Ships of Exploration
The most well known shipwrecks in the Gulf of Mexico come from a more recent time period, but ships have sailed these waters since the 16th century. Many of these early vessels foundered or ran aground. Though documentation of their exact location is rarely accurate, several of these wrecks, ranging in date from the 16th through the 18th centuries, have been identified throughout the Gulf.
Emanuel Point Shipwreck
One of the earliest shipwrecks discovered in the Gulf of Mexico was located in Pensacola Bay, Florida, in 1992. The site was identified during a remote sensing survey by archaeologists with the Florida Bureau of Archaeological Research. Over the last nine years researchers from the University of West Florida have conducted underwater excavations of the vessel. They hypothesize that the wreck is the lower hull of a Spanish vessel that dates to the Tristan de Luna expedition of 1559. Analysis of the magnetic signature of this early shipwreck has provided the MMS with valuable comparative data for the review and analysis of shallow hazard and archaeological survey reports.
LaSalle Shipwreck Project
One of the most significant underwater archaeological finds in North America was made by a team from the Texas Historical Commission (THC) in 1995 in 12 feet of water in Matagorda Bay, Texas. After the team recovered a distinctive bronze cannon bearing the crest of Louis XIV they hypothesized that the vessel was the French ship Belle. The Belle was the smallest of four ships sailed by French explorer Rene Robert Cavelier de La Salle on his ill-fated search for the mouth of the Mississippi River in 1684. The vessel’s mission included the establishment of a colony at the mouth of the Mississippi and trade with the Indians. During the summer of 1996 through the spring of 1997 the vessel was excavated in its entirety and is currently undergoing conservation at the Texas A&M University Conservation Lab. The Belle is the oldest French colonial shipwreck found in the New World, and represents a transition period in naval architecture. Archaeologists from the MMS participated in this important project during the discovery and excavation phases and gained insight into how wrecks of a similar age might appear in Federal waters.
18th Century Ballast Site off Louisiana
In May 1989 an eighteenth century site was identified off the Chandeleur Islands, east of the Mississippi River delta. The site was investigated by Texas A&M University and published under study number MMS 89-0092. A ballast pile, pottery shards, a lead patch, a lead bilge pump tube, and six iron cannon were recorded during the investigation. No hull remains were found at the site and researchers concluded that the site represented the location of an accidental grounding and discard of unnecessary ballast and ordnance to lighten the ship. This hypothesis was supported by the fact that all six cannon were damaged in some way and, while useless as ordnance, could have functioned as ballast. Interestingly, three of the cannon were of Swedish manufacture and were cast between 1771 and 1784. The research was sponsored by the MMS under permit from the State of Louisiana.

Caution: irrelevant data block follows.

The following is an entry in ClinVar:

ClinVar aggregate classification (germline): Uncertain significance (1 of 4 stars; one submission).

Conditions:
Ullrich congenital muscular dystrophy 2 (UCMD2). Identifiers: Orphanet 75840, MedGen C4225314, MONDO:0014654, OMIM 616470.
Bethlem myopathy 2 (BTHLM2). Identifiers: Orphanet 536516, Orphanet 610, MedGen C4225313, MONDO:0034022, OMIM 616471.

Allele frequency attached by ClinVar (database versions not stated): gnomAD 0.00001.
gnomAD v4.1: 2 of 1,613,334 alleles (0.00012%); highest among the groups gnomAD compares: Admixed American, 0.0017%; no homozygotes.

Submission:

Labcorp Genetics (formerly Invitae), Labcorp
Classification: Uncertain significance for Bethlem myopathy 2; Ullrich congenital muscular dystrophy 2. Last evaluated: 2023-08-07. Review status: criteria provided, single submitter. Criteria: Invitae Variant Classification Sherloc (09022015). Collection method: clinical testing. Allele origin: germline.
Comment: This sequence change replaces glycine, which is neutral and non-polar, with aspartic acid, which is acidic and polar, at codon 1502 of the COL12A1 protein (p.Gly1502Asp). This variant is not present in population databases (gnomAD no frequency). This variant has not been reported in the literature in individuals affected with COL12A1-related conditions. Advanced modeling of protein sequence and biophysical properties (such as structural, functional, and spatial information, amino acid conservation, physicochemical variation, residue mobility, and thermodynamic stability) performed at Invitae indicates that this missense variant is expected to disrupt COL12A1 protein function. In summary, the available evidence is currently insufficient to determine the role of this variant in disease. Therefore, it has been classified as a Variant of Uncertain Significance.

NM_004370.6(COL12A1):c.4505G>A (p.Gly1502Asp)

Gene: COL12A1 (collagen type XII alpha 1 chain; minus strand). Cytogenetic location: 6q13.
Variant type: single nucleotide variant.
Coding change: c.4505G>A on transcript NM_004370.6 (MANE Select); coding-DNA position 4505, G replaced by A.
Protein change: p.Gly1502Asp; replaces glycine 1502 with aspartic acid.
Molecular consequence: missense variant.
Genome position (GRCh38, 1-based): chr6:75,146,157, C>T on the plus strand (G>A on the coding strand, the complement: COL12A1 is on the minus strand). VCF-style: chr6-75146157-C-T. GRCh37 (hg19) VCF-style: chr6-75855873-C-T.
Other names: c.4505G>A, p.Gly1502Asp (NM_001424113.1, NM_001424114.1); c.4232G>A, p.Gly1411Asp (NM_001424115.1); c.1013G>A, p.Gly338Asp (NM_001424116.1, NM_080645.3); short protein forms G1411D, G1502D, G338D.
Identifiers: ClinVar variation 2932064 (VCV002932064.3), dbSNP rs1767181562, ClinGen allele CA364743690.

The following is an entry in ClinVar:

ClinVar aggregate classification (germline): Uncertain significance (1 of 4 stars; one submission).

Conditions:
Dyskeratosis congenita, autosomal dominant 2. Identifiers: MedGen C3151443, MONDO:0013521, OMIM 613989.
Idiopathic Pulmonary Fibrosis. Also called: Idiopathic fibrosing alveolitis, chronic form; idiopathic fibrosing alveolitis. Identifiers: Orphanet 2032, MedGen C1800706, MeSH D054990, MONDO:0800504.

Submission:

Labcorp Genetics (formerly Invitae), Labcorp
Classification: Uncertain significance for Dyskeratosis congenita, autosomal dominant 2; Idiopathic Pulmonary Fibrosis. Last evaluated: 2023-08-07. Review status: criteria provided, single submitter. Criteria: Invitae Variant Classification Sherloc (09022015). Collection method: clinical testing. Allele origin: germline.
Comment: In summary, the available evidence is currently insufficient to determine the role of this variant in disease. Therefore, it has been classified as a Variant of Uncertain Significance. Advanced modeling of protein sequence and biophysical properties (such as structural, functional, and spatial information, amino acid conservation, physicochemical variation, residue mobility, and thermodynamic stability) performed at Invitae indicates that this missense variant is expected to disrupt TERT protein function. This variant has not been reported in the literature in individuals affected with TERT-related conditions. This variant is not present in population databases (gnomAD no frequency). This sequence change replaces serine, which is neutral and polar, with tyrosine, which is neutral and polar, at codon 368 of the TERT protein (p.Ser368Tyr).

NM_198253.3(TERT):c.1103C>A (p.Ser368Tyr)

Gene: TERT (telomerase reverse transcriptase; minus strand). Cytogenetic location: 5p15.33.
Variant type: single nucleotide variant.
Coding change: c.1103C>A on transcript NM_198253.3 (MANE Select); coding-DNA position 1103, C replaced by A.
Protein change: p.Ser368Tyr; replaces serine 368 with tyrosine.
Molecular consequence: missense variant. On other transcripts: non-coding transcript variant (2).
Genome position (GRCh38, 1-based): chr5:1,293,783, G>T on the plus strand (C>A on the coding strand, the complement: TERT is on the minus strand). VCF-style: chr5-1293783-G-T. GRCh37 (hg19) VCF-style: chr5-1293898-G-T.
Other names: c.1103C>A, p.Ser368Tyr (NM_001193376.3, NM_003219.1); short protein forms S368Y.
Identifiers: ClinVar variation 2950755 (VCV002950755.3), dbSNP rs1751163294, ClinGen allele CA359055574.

Further Reading on the Emanual Point Shipwreck:
SCOTT-IRETON, Della (1995) - Unique Artifacts from the Emanuel Point Shipwreck. In JOHNSON, Paul, ed. - Underwater Archaeology. Proceedings from the Society for Historical Archaeology Conference 1995. Washington, D.C., pp. 60-63
SCOTT-IRETON, Della (1998) - An Examination of the Luna Colonization Flect. In BABITS, Larry; FACH, Catherine; HARRIS, Ryan, eds. - Underwater Archaeology. Proceedings from the Society for Historical Archaeology Conference 1998. Atlanta, Ca., pp. 25-30
SMITH, Roger C. (1994) - The Emanuel Point Ship: An Examination of Florida's Earliest Shipwreck. In WOODWARD, Robyn; MOORE, Charles D., eds. - Underwater Archaeology. Proceedings from the Society for Historical Archaeology Conference 1994. Vancouver, British Columbia, pp.14-18
SMITH, Roger C. (1995) - The Emanuel Point Ship: A Florida Experiment in Research, Development, and Management. In JOHNSON, Paul, ed. - Underwater Archaeology. Proceedings from the Society for Historical Archaeology Conference 1995. Washington, D.C., pp. 40-42
SMITH, Roger C. (1998) - Discovery, Development, and Interpretation of Florida's Earliest Shipwreck: A Partnership in Research and Historic Preservation. In BABITS, Larry; FACH, Catherine; HARRIS, Ryan, eds. - Underwater Archaeology. Proceedings from the Society for Historical Archaeology Conference 1998. Atlanta, Ca., pp. 115-121
Further Reading on the LaSalle Shipwreck:
Paul Chesnel, History of the Cavelier de la Salle. New York: G. P. Putnam's Sons, 1932.
Henri Joutel, A Journal of La Salle's Last Voyage. New York: Corinth Books, 1962.
Anka Muhlstein, La Salle: Explorer of the North American Frontier. New York: Arcade Publishing, 1994.
Frances Parkman, France and England in North America, vol. 1. New York: Literary Classics of the United States, Inc., 1983.
Robert S. Weddle, The Handbook of Texas, vol. 4. Austin: Texas State Historical Association, 1996.
Robert S. Weddle, The French Thorn: Rival Explorers in the Spanish Sea, 1682-1762. College Station: Texas A&M Press, 1991.
Robert S. Weddle, et al. (eds.), La Salle, the Mississippi, and the Gulf: Three Primary Documents. College Station, Texas: Texas A&M Press, 1987.
Further Reading on the 18th Century Ballast Pile:
An Eighteenth-Century Ballast Pile Site, Chandeleur Islands, Louisiana: An Instrumental and Archaeological Study (OCS Study MMS 89-0092). Ervan G. Garrison, Charles P. Giammona, James Jobling, Anthony R. Tripp, Eri N. Weinstein, and Gary A. Wolff (1989). 95 p. Available from GOM.
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